Dictionary of National Biography, 1885-1900/Deering, John Peter
DEERING, formerly Gandy, JOHN PETER (1787–1850), architect, was the younger brother of the painter Joseph Gandy, A.R.A. (1771–1843), and brother also of the architect Michael Gandy (1778–1862). John Peter Gandy, the best known of the family, early displayed artistic leanings. At the age of eighteen he was admitted a student of the Royal Academy, and immediately began to exhibit there. His first exhibit, in 1806, the year after his admission, was entitled ‘Leading to the Apartments of the Dead.’ In 1807 he exhibited ‘A Design for the Royal Academy,’ and in 1810 two drawings of ‘An Ancient City’ and ‘The Environs of an Ancient City.’ In 1805 he published ‘The Rural Architect,’ and continued to contribute drawings of architectural subjects to the exhibitions of the Academy until his election in 1826 as an associate of that body, his early efforts uniformly displaying imaginative power as well as technical skill. In 1811 he undertook for the Dilettanti Society a journey to Greece, where he remained till 1813, and where he met and formed the acquaintance of Lord Elgin, of antiquarian fame, by whom he was afterwards employed to erect the mansion-house of Broom Hall in Fifeshire. Some results of this visit to classic soil appeared in the exhibition of a drawing entitled ‘The Mystic Temple of Ceres,’ in the Royal Academy exhibition of 1814, and in his being associated with Sir W. Gell in the publication in 1817–1819 of ‘Pompeiana,’ in which the results of the excavations then being made upon the site of the ancient Pompeii were illustrated and described with taste, accuracy, and appreciation. This well-known work had a great success, and a third edition, embodying the results of excavations since 1819, was published in 1832. It is still a standard work. His next important work was a design, along with Wilkins, R.A., of a tower 280 feet high to commemorate the victory of Waterloo, which was exhibited and much admired, though the scheme fell through. He now devoted himself to the practice of his profession, and among his principal works may be mentioned Exeter Hall, Strand, London; St. Mark's Chapel, North Audley Street; the Phœnix Fire Insurance Office, Charing Cross; the older part of the University College buildings, Gower Street; and the University Club, Pall Mall; in the two last being associated with his friend Wilkins. He was elected A.R.A. in 1826. In 1827 he acquired by bequest from his friend Henry Deering of the Lee, the estate of that name, near Missenden, Buckinghamshire. He assumed the name of Deering, and, gradually renouncing the active practice of his profession, devoted himself to public life and the management of his property. From 1847 until his death he was conservative M.P. for Aylesbury, but his life as a politician does not call for any remark. In 1838 he was elected a royal academician, and in 1840 he filled the office of high sheriff of his county. From that time until his death on 22 March 1850 he lived in retirement on his estate. As an architect he was distinguished by his knowledge of classic, especially of Greek, architecture, and by that refinement of taste in design which is the natural result of classic study. His election as a member of the Royal Academy was ascribed by many rather to influence and wealth than to talent, and the facts that he ceased exhibiting immediately on becoming an academician, and that after his accession to wealth he did little for art, indicate that his talents and education would have shown to more advantage had he been a poorer man.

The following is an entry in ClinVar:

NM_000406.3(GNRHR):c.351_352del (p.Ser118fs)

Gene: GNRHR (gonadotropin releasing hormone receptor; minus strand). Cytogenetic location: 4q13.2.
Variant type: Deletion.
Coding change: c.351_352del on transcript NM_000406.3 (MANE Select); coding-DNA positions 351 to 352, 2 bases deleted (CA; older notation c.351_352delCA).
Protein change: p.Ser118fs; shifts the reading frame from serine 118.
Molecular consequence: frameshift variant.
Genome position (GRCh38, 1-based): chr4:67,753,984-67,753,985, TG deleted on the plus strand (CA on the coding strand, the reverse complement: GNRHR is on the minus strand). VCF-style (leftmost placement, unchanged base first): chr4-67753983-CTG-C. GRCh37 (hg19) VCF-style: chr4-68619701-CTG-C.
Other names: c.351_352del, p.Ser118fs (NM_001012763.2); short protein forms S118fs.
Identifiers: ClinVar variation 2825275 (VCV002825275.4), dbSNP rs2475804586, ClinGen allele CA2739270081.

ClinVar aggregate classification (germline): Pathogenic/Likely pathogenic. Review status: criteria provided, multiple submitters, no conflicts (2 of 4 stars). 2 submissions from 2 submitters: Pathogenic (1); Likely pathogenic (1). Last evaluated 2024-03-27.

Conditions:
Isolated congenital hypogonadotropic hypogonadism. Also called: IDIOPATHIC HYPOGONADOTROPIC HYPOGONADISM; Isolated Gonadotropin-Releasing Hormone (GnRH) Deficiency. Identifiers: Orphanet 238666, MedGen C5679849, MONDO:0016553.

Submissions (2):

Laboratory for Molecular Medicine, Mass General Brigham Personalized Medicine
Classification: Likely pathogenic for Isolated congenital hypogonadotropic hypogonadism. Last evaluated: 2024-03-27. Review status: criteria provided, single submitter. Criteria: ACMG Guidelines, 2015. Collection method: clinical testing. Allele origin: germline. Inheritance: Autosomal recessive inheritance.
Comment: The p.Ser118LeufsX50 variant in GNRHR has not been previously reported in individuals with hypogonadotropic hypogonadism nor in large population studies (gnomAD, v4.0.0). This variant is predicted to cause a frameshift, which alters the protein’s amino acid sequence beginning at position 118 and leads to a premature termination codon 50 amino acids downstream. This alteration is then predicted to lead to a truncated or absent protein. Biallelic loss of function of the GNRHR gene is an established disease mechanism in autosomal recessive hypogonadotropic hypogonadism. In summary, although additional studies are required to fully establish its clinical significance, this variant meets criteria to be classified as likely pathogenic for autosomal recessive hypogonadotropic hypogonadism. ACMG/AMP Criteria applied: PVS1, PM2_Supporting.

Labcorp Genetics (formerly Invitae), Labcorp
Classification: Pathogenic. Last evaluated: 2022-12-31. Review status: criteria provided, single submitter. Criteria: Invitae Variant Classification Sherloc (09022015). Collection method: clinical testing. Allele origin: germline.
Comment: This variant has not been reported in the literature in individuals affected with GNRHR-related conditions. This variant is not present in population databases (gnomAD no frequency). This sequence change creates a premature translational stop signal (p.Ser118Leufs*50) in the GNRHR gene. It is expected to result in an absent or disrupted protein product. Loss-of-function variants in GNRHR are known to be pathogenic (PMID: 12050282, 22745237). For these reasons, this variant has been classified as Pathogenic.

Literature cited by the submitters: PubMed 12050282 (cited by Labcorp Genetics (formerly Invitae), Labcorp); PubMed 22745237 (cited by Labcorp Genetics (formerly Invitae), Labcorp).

[Gent. Mag. 1850, vol. xxxiii.; Athenæum, 9 March 1850, p. 266; Redgrave's Dict. of Artists; Graves's Dict. of Artists.]